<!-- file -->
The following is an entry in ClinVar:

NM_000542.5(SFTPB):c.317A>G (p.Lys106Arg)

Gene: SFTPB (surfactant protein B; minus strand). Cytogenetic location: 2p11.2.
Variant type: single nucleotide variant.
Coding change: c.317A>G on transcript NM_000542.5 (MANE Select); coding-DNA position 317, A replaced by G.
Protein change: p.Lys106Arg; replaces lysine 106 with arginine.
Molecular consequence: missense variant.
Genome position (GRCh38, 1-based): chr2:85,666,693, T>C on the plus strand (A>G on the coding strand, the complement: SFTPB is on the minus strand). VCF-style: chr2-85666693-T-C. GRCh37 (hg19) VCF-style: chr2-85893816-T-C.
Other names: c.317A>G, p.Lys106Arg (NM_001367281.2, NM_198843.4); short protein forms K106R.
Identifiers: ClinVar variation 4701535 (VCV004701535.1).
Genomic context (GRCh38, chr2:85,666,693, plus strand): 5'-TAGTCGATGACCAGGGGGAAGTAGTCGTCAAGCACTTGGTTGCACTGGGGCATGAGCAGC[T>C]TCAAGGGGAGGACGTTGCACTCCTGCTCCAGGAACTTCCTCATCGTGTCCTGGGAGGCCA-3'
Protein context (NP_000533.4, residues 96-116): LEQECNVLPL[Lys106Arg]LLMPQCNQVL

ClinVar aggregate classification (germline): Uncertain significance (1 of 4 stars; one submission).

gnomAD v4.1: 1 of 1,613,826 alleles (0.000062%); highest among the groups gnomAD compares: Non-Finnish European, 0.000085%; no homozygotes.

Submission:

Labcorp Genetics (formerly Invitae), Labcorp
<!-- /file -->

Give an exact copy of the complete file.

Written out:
The following is an entry in ClinVar:

NM_000542.5(SFTPB):c.317A>G (p.Lys106Arg)

Gene: SFTPB (surfactant protein B; minus strand). Cytogenetic location: 2p11.2.
Variant type: single nucleotide variant.
Coding change: c.317A>G on transcript NM_000542.5 (MANE Select); coding-DNA position 317, A replaced by G.
Protein change: p.Lys106Arg; replaces lysine 106 with arginine.
Molecular consequence: missense variant.
Genome position (GRCh38, 1-based): chr2:85,666,693, T>C on the plus strand (A>G on the coding strand, the complement: SFTPB is on the minus strand). VCF-style: chr2-85666693-T-C. GRCh37 (hg19) VCF-style: chr2-85893816-T-C.
Other names: c.317A>G, p.Lys106Arg (NM_001367281.2, NM_198843.4); short protein forms K106R.
Identifiers: ClinVar variation 4701535 (VCV004701535.1).
Genomic context (GRCh38, chr2:85,666,693, plus strand): 5'-TAGTCGATGACCAGGGGGAAGTAGTCGTCAAGCACTTGGTTGCACTGGGGCATGAGCAGC[T>C]TCAAGGGGAGGACGTTGCACTCCTGCTCCAGGAACTTCCTCATCGTGTCCTGGGAGGCCA-3'
Protein context (NP_000533.4, residues 96-116): LEQECNVLPL[Lys106Arg]LLMPQCNQVL

ClinVar aggregate classification (germline): Uncertain significance (1 of 4 stars; one submission).

gnomAD v4.1: 1 of 1,613,826 alleles (0.000062%); highest among the groups gnomAD compares: Non-Finnish European, 0.000085%; no homozygotes.

Submission:

Labcorp Genetics (formerly Invitae), Labcorp